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Grass to Save Cash

Table 3. Grass stages of maturity, chemical compositions. Typical chemical composition Stage of maturity

Definition

Physical Description

crude protein

aciddetergent fiber

neutraldetergent fiber

>18

<33

<55

Pro head

Late vegetative to early boot

50% or more leaves green; less then 5% freight material

Early head

Boot to early head

40% or more leaves light green to green

13 - 18

33 - 38

55 - 60

Head

Head to milk

30% or more leaves yellow green

8 - 12

39 - 41

61 - 65

Post head

Dough to seed

20% or more leaves; brown to green

<8

>41

>65

Source: Rohweder et al. 1978, RVF Relative fee value

Grass management in practice Producing good quality grass silage must take into account several challenges, including palatability, fiber digestibility, passage rate and harvest time. Timing is crucial. The quality of spring grass is higher than alfalfa in terms of NDF digestibility, but declines more rapidly over time. Summer and fall cuttings, in contrast, mature more slowly. Generally, if the harvest time is delayed by a week or more, grasses will be penalized with higher fiber content. If previous experience suggests high fiber content could be an issue on your farm, one option could be to plant a late maturing variety of grass and try to harvest it faster. Caution is warranted: reduced intake is associated with too late harvests. Butyric acid Forage contaminated with butyric acid should be avoided for pre- and post-fresh cows, which have zero tolerance for this chemical. Their bodies, convert butyric acid from the silage into hydroxybutyric acid, a ketone body. When ensilaged, high moisture plants collected with soil contamination at high moisture content can lead to clostridia fermentation resulting in high butyric acid and ammonia content and protein reduction, compromising palatability. When butyric acid appears in silage, with time the situation only get worse: the amount of acid increases steadily, further reducing silage quality. The Clostridia responsible for butiric acid fermentation are present in soil and cannot tolerate acidic conditions. L. plantarum is the strongest lactic acid producing bacteria strain known, and it is included in the composition of Biomin® Biostabil Plus, an innovative silage inoculant for grass, alfalfa and haylage proven to EFSA requirements to effectively reduce butyric acid content in grass silage. Proper silage management, wilting and the use of a proven inoculant is a sound solution to counteract butyric acid.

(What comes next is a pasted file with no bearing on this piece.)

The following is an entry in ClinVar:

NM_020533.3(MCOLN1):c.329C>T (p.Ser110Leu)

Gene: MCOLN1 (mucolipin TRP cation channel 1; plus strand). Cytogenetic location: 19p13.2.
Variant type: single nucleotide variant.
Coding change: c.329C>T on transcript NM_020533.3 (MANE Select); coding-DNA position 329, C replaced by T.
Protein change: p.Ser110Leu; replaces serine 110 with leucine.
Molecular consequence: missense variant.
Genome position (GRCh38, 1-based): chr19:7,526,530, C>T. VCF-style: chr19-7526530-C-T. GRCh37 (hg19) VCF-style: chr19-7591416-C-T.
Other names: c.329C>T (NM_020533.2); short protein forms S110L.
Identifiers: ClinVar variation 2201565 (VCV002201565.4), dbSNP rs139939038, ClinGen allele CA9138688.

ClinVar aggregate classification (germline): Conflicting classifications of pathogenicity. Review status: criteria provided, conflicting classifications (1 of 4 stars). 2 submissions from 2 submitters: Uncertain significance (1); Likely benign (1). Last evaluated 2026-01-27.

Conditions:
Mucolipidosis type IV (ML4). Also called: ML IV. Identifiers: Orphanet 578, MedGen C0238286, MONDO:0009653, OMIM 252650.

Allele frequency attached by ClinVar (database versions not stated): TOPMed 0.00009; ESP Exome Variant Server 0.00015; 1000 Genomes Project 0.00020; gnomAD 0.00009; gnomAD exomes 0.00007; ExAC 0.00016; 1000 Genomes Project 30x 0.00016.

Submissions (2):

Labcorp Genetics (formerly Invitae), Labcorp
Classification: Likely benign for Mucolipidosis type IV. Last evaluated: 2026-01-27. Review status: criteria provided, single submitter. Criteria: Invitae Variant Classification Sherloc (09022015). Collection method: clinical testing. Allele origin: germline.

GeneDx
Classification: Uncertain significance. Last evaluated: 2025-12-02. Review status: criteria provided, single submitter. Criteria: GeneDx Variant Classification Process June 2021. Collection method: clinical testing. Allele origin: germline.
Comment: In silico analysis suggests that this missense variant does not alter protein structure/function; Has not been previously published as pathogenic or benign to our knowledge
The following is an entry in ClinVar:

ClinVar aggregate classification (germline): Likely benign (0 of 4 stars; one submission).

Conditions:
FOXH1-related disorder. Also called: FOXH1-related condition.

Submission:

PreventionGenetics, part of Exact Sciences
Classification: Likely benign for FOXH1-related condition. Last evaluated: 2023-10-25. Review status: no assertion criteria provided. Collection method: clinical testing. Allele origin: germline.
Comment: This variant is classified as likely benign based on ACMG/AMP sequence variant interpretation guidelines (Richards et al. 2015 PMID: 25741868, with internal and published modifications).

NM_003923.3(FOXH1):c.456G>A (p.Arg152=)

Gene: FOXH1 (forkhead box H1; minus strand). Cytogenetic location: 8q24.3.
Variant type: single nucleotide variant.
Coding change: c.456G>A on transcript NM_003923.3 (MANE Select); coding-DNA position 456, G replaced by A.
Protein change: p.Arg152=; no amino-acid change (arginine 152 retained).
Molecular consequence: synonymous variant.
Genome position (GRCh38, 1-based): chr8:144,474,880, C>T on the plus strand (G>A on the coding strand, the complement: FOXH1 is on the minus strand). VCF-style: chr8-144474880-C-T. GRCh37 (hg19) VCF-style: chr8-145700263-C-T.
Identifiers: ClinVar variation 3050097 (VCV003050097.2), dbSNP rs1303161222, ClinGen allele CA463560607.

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Table 4. Mycotoxin forming fungi that affect silage. Fungi

Mycotoxins

Peniciliium roquefortii

roquefortine C patulin mycophenolic acid

Aspergillus fumigatus

gliotoxin other ergot alkaloid types

Monascus ruber

citrinin

Source: BIOMIN

Mycotoxins In any feed, the potential for mycotoxin contamination is real. In the case of grass silage, the risk is different from other feeds or even corn silage. Some mycotoxins occur before the ensiling process. For perennial ryegrass or tall fescues this can include ergot alkaloids from wild type endophytic fungi growing within the grass. In the case of corn silage there is a generally higher risk of the trichothecenes such as deoxynivalenol T-2 toxin: their concentrations can actually increase during the ensiling process. More mycotoxins can be formed during and after ensiling depending on contamination by undesirable fungi. The common mycotoxin forming fungi affecting silage are those able to cope with low oxygen conditions (Table 4). A wide range of other fungi can cause issues if initial moisture content is too high, packing is poor or parts of the silage are exposed to air. As well as a good silage inoculant to reduce the risk of mycotoxin formation, it makes sense to include Mycofix® in the diet. Mycofix® is the only EU authorized mycotoxin counteracting product proven to address a wide range of mycotoxins and to support the liver and immune system in the face of mycotoxin challenges.

Science & Solutions • Issue 33

Profile for BIOMIN

Science & Solutions #33 Cattle  

In this issue: Heat Stress Management of Dairy Cows; Grass to Save Cash; What’s Wrong with My Herd? Part 1: Breeding Difficulties

Science & Solutions #33 Cattle  

In this issue: Heat Stress Management of Dairy Cows; Grass to Save Cash; What’s Wrong with My Herd? Part 1: Breeding Difficulties

Profile for biomin